Friday 28th October 2016                 Change text size:

The modern-day parable of the archbishop and the money lenders

Tobias von der Haar via flickr

A week on Sunday, the world marks five years since the collapse of Lehman Brothers, the spark for the worst global downturn since the Great Depression.

Most of us will remember the scenes of Lehman workers leaving Canary Wharf clutching hastily packed cardboard boxes, swiftly followed by trillion of pounds of public money leaving government accounts to bailout the likes of RBS, HBOS, AIG and Fortis. We’ll also remember the determination of many to ensure that such a crisis never happens again.

The recent story that saw the Archbishop of Canterbury “embarrassed” to discover that the Church of England invested indirectly in online lender Wonga – even though he’d previously said the Church would try to force the firm out of business – suggests that in the important area of transparency responsible investors have a long way to go to avoid a future crisis.

Do you know what you invest in?

I remember speaking to the trustees of several large global pension funds around the time of the Lehman collapse, and the overriding emotion was one of shock and surprise. In private, the main concern was alarm that despite all their due diligence and long meetings with asset managers, hardly any of them knew how much their portfolios were exposed to sub-prime loans, unethically sold to NINJAs i.e. those with no income, no jobs or assets (not the martial arts experts).

The complexity of the market – which repackaged these dodgy loans as asset-backed securities and then wrapped them in shiny collateralized debt obligations or similar and, got them highly rated before selling on to investors – destroyed the value of many of our pension pots and ISAs and has left our governments with a debt mountain to climb.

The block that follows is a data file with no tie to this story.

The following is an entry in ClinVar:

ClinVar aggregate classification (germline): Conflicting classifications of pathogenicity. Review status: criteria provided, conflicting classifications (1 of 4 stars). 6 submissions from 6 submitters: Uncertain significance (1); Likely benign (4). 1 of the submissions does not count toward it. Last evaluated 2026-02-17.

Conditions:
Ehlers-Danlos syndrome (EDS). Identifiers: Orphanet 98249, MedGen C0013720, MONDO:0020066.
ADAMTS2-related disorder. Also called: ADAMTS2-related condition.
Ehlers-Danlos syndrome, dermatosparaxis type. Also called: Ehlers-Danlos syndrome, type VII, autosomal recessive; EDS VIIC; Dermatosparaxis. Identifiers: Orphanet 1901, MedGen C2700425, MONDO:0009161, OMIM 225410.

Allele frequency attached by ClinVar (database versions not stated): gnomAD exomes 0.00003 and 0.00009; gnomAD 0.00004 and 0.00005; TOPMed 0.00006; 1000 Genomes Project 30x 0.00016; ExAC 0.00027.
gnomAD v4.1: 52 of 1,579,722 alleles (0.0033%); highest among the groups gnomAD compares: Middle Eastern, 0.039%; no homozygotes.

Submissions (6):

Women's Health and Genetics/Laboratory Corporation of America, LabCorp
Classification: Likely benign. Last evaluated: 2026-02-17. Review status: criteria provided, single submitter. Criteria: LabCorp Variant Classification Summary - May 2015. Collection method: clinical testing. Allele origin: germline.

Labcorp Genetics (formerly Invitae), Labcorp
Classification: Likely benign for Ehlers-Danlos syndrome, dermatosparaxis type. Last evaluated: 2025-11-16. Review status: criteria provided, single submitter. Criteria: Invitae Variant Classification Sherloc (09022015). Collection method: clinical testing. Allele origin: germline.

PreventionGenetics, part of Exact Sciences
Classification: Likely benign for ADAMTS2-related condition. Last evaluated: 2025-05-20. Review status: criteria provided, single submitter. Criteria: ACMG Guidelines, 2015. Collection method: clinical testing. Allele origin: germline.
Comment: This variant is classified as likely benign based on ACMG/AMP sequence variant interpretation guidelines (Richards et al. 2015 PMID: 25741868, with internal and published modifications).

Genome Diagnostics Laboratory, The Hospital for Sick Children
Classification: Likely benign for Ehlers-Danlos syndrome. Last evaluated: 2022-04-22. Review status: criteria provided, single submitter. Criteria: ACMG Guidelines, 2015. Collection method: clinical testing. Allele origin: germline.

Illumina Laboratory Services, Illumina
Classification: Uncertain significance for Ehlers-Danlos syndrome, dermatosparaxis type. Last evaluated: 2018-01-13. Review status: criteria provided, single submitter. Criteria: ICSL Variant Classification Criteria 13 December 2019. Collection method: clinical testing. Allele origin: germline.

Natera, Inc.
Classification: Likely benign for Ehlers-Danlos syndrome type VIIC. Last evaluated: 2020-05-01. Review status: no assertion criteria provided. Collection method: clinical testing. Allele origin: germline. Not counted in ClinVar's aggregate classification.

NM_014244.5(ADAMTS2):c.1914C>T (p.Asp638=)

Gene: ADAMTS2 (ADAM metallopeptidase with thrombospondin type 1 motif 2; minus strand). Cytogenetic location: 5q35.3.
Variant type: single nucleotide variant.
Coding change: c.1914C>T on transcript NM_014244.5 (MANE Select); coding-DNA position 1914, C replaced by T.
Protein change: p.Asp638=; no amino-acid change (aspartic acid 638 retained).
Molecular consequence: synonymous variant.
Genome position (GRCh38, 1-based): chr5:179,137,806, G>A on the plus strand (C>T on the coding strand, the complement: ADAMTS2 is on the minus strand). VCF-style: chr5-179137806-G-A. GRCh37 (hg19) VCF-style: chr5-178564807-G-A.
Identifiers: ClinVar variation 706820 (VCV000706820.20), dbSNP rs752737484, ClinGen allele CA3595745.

At the time, the responsible investment community recognised that we need much greater levels of transparency if we are to avoid another financial crisis and publicly called for action.

Some improvements

There’s no doubt that we’ve seen these calls heeded to at least a small extent in the last five years. In the UK and elsewhere we’ve seen the creation and wide adoption of Stewardship Codes that encourage more understanding and engagement between investors and the entities they invest in, and we’ve seen a massive growth in ESG research which can help investors spot risks such as sub-prime loans.

There’s been the government’s ‘Kay Review’, which highlighted the issue of too many intermediaries in the market, and we’ve seen massive, mainstream adoption of the UN Principles for Responsible Investment which this year will make it compulsory for all its signatories to publicly report on their responsible investment activity.

But the parable of the Archbishop shows that transparency is still a problem.

Even with the excellent team that is in place to ensure that the Church of England’s investment bodies fulfill their ethical criteria (including substantively avoiding firms involved in payday lending), their investment chain was still long and complex enough to go via a pooled investment vehicle and a US venture capitalist and hide the end investment – Wonga.

There is also wide public support for more transparency. A YouGov survey in March this year found that 47% of British people with savings or investments wanted their investment managers to be more transparent.

The desire for simpler, more transparent investment markets is still unrequited half a decade after Lehman’s collapse.

Elliot Frankal is Director of ESG Communications, a PR firm specialising in responsible investment for retail and institutional investors. 

Further reading:

Responsible investors need to let the light in

Responsible investment can help crack down on tax avoidance


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